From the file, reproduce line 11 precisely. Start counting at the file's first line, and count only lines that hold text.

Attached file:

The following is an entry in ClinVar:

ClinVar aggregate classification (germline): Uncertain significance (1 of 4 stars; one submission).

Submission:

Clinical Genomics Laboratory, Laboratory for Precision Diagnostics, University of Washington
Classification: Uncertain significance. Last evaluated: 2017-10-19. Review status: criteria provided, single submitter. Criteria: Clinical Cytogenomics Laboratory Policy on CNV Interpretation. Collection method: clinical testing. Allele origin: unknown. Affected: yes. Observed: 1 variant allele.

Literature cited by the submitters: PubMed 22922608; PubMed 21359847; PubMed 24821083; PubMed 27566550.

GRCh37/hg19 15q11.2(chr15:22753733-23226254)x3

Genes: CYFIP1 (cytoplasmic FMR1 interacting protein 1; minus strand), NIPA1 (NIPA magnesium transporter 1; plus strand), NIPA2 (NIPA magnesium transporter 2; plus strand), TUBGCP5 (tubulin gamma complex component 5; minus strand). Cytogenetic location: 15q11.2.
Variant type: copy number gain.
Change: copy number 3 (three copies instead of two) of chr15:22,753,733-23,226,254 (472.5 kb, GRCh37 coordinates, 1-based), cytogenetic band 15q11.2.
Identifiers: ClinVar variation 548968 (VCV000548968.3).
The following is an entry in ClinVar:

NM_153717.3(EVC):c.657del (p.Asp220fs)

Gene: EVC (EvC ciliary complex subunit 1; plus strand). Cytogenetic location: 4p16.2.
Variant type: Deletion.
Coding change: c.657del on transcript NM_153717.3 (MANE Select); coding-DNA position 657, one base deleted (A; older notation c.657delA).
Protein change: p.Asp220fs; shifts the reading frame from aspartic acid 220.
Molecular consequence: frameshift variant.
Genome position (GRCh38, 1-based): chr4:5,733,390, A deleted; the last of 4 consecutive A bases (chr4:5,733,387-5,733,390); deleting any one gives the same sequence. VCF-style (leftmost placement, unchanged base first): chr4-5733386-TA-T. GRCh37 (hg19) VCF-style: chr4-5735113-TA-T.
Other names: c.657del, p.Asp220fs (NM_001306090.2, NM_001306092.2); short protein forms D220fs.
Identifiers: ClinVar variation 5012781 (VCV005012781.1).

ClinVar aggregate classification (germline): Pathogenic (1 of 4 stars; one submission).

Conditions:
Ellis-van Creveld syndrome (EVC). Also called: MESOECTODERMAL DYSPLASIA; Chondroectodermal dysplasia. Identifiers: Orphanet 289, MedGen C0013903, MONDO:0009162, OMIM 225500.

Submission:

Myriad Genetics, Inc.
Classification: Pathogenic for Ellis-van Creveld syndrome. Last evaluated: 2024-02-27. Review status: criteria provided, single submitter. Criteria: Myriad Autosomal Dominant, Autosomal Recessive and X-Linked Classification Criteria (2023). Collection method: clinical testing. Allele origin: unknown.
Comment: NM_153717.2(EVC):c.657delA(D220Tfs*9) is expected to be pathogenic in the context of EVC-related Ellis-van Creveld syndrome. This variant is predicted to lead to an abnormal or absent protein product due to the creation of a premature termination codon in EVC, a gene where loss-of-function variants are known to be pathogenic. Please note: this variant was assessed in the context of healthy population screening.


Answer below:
Identifiers: ClinVar variation 548968 (VCV000548968.3).